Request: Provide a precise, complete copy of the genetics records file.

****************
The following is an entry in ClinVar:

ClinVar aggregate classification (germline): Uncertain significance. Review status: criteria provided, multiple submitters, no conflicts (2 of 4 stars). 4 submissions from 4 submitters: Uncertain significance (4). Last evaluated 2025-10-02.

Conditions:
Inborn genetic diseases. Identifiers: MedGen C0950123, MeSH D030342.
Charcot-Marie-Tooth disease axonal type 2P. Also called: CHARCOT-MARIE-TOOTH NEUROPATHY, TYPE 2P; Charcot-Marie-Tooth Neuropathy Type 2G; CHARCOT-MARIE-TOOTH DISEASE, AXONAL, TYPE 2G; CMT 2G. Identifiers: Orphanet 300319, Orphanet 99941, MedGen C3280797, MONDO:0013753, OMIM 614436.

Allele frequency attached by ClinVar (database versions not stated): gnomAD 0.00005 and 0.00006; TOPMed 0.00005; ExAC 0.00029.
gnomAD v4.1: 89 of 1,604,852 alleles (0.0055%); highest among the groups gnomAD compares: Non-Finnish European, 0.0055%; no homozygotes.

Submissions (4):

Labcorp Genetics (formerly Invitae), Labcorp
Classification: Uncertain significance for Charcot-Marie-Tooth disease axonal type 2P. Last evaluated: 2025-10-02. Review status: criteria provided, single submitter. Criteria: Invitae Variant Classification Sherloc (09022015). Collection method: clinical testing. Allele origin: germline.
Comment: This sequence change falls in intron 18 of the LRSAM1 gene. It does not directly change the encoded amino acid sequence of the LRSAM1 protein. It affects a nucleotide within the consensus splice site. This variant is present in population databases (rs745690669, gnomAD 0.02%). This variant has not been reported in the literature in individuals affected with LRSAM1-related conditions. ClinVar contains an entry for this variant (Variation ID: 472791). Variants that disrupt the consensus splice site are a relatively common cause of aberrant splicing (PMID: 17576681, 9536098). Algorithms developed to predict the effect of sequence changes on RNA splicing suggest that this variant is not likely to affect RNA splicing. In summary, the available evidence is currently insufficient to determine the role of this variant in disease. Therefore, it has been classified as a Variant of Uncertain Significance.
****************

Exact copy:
The following is an entry in ClinVar:

ClinVar aggregate classification (germline): Uncertain significance. Review status: criteria provided, multiple submitters, no conflicts (2 of 4 stars). 4 submissions from 4 submitters: Uncertain significance (4). Last evaluated 2025-10-02.

Conditions:
Inborn genetic diseases. Identifiers: MedGen C0950123, MeSH D030342.
Charcot-Marie-Tooth disease axonal type 2P. Also called: CHARCOT-MARIE-TOOTH NEUROPATHY, TYPE 2P; Charcot-Marie-Tooth Neuropathy Type 2G; CHARCOT-MARIE-TOOTH DISEASE, AXONAL, TYPE 2G; CMT 2G. Identifiers: Orphanet 300319, Orphanet 99941, MedGen C3280797, MONDO:0013753, OMIM 614436.

Allele frequency attached by ClinVar (database versions not stated): gnomAD 0.00005 and 0.00006; TOPMed 0.00005; ExAC 0.00029.
gnomAD v4.1: 89 of 1,604,852 alleles (0.0055%); highest among the groups gnomAD compares: Non-Finnish European, 0.0055%; no homozygotes.

Submissions (4):

Labcorp Genetics (formerly Invitae), Labcorp
Classification: Uncertain significance for Charcot-Marie-Tooth disease axonal type 2P. Last evaluated: 2025-10-02. Review status: criteria provided, single submitter. Criteria: Invitae Variant Classification Sherloc (09022015). Collection method: clinical testing. Allele origin: germline.
Comment: This sequence change falls in intron 18 of the LRSAM1 gene. It does not directly change the encoded amino acid sequence of the LRSAM1 protein. It affects a nucleotide within the consensus splice site. This variant is present in population databases (rs745690669, gnomAD 0.02%). This variant has not been reported in the literature in individuals affected with LRSAM1-related conditions. ClinVar contains an entry for this variant (Variation ID: 472791). Variants that disrupt the consensus splice site are a relatively common cause of aberrant splicing (PMID: 17576681, 9536098). Algorithms developed to predict the effect of sequence changes on RNA splicing suggest that this variant is not likely to affect RNA splicing. In summary, the available evidence is currently insufficient to determine the role of this variant in disease. Therefore, it has been classified as a Variant of Uncertain Significance.